• Mike Lehman
              Mike, Formica #160 is, indeed, a sort of blue-green (turquoise?) water-based contact cement. My guess is that we are talking about the same thing. Mike Lehman
              Message 6 of 18 , Jan 1, 2004
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                Mike,
                Formica #160 is, indeed, a sort of blue-green (turquoise?) water-based
                contact cement. My guess is that we are talking about the same thing.
                Mike Lehman
                Urbana, IL

                MJ wrote:

                > The advantage I see with the water based [blue-gren] contact cement
                > is that after coating both pieces to be bonded one lets the solvent
                > evaporate before bonding the two adhesive coated pieces with
                > pressure. I believe this would be the best method for large pieces
                > of foam. I don't know what "formica 160" is, are we talking about
                > the same material? mike
              • MJ
                Thanks Mike, products often have different names up here in Canukland. mike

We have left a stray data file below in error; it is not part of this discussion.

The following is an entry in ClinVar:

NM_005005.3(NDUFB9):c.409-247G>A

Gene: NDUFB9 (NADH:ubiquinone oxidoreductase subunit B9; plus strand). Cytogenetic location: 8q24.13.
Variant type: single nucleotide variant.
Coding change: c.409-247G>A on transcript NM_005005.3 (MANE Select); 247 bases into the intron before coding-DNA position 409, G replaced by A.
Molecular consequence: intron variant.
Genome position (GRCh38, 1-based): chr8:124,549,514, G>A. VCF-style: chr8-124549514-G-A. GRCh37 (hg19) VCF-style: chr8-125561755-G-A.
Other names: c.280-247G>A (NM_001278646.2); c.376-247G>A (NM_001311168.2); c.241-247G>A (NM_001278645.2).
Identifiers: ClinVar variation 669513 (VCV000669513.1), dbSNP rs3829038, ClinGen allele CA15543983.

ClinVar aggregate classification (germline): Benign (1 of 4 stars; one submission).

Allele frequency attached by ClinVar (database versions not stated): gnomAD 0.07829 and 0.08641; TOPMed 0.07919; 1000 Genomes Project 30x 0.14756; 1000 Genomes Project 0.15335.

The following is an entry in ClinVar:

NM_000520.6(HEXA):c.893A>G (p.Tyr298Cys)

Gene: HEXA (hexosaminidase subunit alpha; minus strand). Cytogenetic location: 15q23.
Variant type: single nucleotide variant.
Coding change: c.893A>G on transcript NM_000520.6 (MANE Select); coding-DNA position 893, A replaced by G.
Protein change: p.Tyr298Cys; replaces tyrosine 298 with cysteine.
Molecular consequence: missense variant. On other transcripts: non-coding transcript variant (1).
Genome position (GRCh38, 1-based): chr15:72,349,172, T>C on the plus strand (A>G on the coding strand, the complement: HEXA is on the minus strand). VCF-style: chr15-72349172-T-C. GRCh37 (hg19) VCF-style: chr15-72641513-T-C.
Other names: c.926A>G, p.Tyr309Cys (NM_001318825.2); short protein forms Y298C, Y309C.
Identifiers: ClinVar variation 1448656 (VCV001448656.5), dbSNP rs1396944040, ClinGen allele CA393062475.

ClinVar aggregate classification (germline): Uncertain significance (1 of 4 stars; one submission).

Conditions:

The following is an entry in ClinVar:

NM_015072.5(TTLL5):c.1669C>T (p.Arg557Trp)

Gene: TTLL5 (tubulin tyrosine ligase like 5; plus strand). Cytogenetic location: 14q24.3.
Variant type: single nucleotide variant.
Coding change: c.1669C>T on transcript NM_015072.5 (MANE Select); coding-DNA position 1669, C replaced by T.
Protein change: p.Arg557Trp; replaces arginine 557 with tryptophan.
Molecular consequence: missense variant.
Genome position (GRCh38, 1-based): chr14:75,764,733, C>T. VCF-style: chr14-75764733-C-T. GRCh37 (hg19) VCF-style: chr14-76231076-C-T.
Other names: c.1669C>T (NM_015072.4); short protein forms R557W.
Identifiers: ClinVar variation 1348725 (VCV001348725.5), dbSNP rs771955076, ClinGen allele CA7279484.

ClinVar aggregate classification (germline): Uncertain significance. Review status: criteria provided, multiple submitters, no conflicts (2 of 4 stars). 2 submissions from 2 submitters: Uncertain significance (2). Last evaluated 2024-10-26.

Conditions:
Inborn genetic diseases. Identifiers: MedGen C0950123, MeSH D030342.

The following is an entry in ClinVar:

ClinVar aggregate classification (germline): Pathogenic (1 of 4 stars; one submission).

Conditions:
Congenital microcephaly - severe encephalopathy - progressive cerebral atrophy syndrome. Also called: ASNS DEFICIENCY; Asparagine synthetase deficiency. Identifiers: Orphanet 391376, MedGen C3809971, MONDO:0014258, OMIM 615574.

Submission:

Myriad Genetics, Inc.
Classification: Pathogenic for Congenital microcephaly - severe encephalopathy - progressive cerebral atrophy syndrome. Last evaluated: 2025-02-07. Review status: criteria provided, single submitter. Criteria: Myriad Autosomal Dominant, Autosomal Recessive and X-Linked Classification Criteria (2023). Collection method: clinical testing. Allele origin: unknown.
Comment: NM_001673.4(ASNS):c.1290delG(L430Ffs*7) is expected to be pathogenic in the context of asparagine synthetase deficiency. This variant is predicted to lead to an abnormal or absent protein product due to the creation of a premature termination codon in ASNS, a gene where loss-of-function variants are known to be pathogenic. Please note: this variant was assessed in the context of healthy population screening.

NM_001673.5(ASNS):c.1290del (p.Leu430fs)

Message 7 of 18 , Jan 2, 2004
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                  Thanks Mike,
                  products often have different names up here in Canukland.
                  mike

                  > Mike,
                  > Formica #160 is, indeed, a sort of blue-green (turquoise?)
                  > water-based
                  > contact cement. My guess is that we are talking about the same
                  > thing.
                  > Mike Lehman
                • Payne,Brett
                  Mike, For liquidnails you can assume this applies to any Wash Up with Water contact adhesive. I know there are multiple brands. Also there are alternates
                  Message 8 of 18 , Jan 4, 2004
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                    Mike,
                    For "liquidnails" you can assume this applies to any "Wash Up with Water" contact adhesive. I know there are multiple brands.

                    Also there are alternates available at the craft stores that are similar to white glues that are designed to glue dissimilar materials including foam. The one I use is called a tacky glue. I find this sort of glue a lot more user friendly than Liquidnails.

                    Brett Payne

                    -----Original Message-----
                    From: Larry Smith [mailto:wooddale@...]
                    Sent: Thursday, 1 January 2004 4:42 AM

                    Mike
                    Liquidnails makes a product that is used for gluing extruded foam. It
                    can also be used to glue the foam to wood. Out club has used it an it
                    works quite well.
                    Larry Smith

                    MJ wrote:
                    > What are you finding is the best glue for joining extruded
                    > styrofoam, i.e. blueboard, to itself or wood?
                    >
                    > mike